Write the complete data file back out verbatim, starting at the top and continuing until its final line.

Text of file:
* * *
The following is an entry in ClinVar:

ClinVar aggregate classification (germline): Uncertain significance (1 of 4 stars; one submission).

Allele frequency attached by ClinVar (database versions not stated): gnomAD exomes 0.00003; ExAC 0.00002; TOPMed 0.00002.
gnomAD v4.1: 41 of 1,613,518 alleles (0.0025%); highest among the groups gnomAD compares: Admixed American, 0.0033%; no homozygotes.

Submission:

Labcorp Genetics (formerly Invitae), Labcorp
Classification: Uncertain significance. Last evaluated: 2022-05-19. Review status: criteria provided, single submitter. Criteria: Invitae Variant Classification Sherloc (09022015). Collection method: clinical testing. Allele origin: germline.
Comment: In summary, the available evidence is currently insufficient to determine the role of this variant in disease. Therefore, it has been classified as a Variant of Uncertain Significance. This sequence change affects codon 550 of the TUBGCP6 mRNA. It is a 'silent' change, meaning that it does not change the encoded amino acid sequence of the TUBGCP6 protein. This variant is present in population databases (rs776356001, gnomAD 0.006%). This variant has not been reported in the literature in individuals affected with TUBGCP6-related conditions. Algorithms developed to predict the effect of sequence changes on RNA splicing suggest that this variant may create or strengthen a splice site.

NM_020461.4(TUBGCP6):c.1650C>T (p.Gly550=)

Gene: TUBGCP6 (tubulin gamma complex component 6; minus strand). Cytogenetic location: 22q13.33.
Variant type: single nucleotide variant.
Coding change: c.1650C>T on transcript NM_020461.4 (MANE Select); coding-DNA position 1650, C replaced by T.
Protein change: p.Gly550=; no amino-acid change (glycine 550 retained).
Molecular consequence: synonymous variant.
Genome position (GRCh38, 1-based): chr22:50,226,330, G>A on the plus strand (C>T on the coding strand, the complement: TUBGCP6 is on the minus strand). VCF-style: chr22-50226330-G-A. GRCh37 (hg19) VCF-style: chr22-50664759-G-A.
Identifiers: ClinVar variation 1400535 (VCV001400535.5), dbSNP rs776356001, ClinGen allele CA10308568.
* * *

The following is an entry in ClinVar:

ClinVar aggregate classification (germline): Uncertain significance (1 of 4 stars; one submission).

Allele frequency attached by ClinVar (database versions not stated): gnomAD exomes 0.00003; ExAC 0.00002; TOPMed 0.00002.
gnomAD v4.1: 41 of 1,613,518 alleles (0.0025%); highest among the groups gnomAD compares: Admixed American, 0.0033%; no homozygotes.

Submission:

Labcorp Genetics (formerly Invitae), Labcorp
Classification: Uncertain significance. Last evaluated: 2022-05-19. Review status: criteria provided, single submitter. Criteria: Invitae Variant Classification Sherloc (09022015). Collection method: clinical testing. Allele origin: germline.
Comment: In summary, the available evidence is currently insufficient to determine the role of this variant in disease. Therefore, it has been classified as a Variant of Uncertain Significance. This sequence change affects codon 550 of the TUBGCP6 mRNA. It is a 'silent' change, meaning that it does not change the encoded amino acid sequence of the TUBGCP6 protein. This variant is present in population databases (rs776356001, gnomAD 0.006%). This variant has not been reported in the literature in individuals affected with TUBGCP6-related conditions. Algorithms developed to predict the effect of sequence changes on RNA splicing suggest that this variant may create or strengthen a splice site.

NM_020461.4(TUBGCP6):c.1650C>T (p.Gly550=)

Gene: TUBGCP6 (tubulin gamma complex component 6; minus strand). Cytogenetic location: 22q13.33.
Variant type: single nucleotide variant.
Coding change: c.1650C>T on transcript NM_020461.4 (MANE Select); coding-DNA position 1650, C replaced by T.
Protein change: p.Gly550=; no amino-acid change (glycine 550 retained).
Molecular consequence: synonymous variant.
Genome position (GRCh38, 1-based): chr22:50,226,330, G>A on the plus strand (C>T on the coding strand, the complement: TUBGCP6 is on the minus strand). VCF-style: chr22-50226330-G-A. GRCh37 (hg19) VCF-style: chr22-50664759-G-A.
Identifiers: ClinVar variation 1400535 (VCV001400535.5), dbSNP rs776356001, ClinGen allele CA10308568.